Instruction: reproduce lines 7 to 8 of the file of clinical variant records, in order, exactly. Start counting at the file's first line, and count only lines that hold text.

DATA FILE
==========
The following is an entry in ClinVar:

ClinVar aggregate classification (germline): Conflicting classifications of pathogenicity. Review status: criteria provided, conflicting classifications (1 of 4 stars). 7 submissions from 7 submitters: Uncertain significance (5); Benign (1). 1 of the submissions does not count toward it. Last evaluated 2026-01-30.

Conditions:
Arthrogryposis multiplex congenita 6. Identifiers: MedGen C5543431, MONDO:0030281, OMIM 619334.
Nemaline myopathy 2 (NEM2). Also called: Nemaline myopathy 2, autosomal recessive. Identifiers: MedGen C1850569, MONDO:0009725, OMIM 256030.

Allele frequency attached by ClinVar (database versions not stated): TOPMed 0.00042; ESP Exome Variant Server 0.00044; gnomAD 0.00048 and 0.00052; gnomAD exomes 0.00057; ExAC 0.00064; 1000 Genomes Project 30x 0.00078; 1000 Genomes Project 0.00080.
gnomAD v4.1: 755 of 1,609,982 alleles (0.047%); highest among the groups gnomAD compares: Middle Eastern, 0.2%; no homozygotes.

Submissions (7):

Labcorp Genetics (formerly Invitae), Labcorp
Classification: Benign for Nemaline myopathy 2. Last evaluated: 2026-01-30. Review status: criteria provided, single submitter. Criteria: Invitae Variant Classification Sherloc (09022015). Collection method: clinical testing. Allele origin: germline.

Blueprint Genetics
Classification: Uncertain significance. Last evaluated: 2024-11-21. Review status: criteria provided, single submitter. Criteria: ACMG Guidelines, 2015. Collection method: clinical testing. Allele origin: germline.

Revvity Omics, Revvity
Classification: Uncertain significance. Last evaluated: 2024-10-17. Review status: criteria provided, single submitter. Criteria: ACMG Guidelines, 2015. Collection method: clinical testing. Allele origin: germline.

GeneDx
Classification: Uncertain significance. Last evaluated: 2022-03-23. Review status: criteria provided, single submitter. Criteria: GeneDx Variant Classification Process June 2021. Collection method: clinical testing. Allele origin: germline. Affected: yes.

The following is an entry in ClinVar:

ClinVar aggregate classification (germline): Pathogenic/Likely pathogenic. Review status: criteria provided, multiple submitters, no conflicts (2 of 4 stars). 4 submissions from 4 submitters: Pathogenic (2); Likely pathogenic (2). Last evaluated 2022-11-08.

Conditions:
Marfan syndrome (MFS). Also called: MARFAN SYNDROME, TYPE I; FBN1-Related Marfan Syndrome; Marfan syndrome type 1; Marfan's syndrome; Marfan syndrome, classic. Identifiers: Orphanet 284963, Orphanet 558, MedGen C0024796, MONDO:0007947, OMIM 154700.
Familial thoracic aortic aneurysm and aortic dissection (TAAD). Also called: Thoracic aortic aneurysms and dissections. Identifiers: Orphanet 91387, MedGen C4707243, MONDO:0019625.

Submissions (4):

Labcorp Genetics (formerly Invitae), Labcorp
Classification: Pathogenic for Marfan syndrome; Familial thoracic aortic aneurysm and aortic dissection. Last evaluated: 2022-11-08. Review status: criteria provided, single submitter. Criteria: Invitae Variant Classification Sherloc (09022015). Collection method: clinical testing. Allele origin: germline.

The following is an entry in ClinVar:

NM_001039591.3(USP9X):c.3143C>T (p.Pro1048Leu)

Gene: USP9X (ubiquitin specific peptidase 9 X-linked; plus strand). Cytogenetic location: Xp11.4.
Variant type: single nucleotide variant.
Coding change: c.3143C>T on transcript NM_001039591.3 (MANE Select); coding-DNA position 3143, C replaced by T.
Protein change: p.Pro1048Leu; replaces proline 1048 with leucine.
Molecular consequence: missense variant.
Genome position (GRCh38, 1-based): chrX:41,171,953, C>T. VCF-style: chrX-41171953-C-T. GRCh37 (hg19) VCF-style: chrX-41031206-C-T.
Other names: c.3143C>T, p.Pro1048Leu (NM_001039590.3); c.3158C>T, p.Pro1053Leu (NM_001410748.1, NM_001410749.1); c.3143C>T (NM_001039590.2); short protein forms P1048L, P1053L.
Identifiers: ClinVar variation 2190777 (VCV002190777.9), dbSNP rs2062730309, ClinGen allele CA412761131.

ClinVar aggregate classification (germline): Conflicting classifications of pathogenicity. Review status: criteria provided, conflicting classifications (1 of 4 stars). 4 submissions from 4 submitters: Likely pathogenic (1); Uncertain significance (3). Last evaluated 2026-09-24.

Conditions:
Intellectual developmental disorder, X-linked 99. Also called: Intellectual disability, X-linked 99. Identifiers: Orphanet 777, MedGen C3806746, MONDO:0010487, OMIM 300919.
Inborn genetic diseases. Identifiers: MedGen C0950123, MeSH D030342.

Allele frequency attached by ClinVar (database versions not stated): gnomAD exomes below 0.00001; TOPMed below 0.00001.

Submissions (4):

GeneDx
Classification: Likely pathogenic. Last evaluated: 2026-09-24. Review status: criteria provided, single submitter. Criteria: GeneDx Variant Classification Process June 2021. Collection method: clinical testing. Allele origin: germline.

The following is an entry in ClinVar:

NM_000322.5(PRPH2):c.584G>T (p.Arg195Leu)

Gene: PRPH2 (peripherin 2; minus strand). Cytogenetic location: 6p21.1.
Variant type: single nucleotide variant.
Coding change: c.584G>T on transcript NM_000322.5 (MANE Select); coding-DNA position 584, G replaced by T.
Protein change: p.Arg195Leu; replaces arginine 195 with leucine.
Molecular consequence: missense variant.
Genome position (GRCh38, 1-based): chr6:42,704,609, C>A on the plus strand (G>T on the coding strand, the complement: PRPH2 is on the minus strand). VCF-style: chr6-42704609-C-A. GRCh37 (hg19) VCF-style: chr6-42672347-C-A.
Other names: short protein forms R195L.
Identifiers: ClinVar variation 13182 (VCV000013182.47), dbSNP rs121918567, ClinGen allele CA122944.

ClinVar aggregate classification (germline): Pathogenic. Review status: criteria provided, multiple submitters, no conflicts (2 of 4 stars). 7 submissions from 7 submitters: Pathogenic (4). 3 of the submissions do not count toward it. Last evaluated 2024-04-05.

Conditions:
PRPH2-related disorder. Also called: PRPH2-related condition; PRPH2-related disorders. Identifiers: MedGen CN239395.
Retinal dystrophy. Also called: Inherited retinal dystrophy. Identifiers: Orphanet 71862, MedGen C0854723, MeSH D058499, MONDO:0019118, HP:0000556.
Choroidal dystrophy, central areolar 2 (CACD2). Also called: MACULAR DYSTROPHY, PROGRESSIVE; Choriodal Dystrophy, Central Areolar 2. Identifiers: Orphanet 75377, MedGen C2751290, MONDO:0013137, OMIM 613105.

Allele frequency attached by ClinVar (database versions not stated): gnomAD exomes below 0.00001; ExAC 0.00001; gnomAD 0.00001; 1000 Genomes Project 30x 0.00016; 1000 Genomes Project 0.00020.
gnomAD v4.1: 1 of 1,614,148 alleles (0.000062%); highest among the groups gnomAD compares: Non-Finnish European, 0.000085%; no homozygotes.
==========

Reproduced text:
gnomAD v4.1: 755 of 1,609,982 alleles (0.047%); highest among the groups gnomAD compares: Middle Eastern, 0.2%; no homozygotes.

Submissions (7):